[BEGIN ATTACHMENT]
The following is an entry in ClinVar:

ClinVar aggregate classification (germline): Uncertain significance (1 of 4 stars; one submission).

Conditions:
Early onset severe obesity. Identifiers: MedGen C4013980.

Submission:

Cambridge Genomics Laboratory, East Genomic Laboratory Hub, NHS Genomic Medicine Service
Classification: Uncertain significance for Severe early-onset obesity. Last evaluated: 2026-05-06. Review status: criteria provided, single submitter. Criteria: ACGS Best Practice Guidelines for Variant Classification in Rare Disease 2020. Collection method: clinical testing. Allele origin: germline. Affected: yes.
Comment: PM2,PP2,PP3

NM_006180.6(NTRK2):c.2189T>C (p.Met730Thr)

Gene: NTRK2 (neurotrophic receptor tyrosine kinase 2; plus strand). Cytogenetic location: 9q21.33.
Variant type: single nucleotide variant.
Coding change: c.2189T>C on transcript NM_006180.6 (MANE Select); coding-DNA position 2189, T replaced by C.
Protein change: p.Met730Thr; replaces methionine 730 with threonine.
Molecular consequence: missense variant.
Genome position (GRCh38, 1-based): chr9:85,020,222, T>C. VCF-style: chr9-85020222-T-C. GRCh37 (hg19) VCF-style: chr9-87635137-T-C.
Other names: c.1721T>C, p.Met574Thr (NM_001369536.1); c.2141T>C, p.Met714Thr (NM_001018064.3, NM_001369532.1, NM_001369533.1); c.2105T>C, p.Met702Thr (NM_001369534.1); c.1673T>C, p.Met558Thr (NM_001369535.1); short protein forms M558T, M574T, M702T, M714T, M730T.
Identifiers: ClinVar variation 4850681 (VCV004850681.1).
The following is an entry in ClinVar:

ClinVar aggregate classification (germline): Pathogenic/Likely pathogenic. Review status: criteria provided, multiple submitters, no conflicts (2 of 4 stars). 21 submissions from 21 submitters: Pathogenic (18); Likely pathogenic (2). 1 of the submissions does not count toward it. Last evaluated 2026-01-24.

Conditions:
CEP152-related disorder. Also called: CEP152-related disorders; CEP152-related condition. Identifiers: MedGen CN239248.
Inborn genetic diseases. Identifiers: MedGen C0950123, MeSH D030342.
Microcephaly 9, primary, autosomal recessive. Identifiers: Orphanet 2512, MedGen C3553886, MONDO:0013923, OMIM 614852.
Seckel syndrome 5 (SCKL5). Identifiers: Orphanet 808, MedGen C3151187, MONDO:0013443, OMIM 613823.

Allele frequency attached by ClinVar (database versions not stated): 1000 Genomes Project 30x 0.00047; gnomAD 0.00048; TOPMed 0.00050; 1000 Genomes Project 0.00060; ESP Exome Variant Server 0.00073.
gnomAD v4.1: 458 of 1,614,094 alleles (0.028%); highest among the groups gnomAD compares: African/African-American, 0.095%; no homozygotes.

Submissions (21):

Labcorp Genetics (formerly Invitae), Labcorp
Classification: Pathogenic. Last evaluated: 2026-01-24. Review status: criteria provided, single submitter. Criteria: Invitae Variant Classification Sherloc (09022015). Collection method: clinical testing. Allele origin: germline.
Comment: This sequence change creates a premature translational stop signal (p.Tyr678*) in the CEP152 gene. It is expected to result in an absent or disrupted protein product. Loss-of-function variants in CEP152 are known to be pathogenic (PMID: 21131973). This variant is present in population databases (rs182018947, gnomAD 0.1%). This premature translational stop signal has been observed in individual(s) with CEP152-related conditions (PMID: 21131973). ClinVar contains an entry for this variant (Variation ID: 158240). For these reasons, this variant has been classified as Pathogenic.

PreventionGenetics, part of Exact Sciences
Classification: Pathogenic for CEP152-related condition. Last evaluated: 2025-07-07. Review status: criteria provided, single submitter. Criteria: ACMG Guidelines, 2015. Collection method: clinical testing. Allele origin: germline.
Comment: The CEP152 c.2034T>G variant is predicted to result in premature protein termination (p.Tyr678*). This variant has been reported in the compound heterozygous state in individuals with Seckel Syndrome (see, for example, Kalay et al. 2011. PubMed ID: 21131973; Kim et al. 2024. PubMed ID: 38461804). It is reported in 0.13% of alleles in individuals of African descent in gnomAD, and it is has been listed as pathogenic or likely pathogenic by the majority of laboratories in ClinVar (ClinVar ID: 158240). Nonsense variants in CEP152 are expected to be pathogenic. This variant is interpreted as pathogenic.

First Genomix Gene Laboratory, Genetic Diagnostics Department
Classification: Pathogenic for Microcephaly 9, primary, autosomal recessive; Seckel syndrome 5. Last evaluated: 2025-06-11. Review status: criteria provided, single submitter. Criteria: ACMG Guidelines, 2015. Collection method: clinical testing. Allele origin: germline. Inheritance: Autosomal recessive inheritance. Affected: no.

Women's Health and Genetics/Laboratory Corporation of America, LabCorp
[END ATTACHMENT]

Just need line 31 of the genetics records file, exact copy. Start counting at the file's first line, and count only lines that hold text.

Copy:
PreventionGenetics, part of Exact Sciences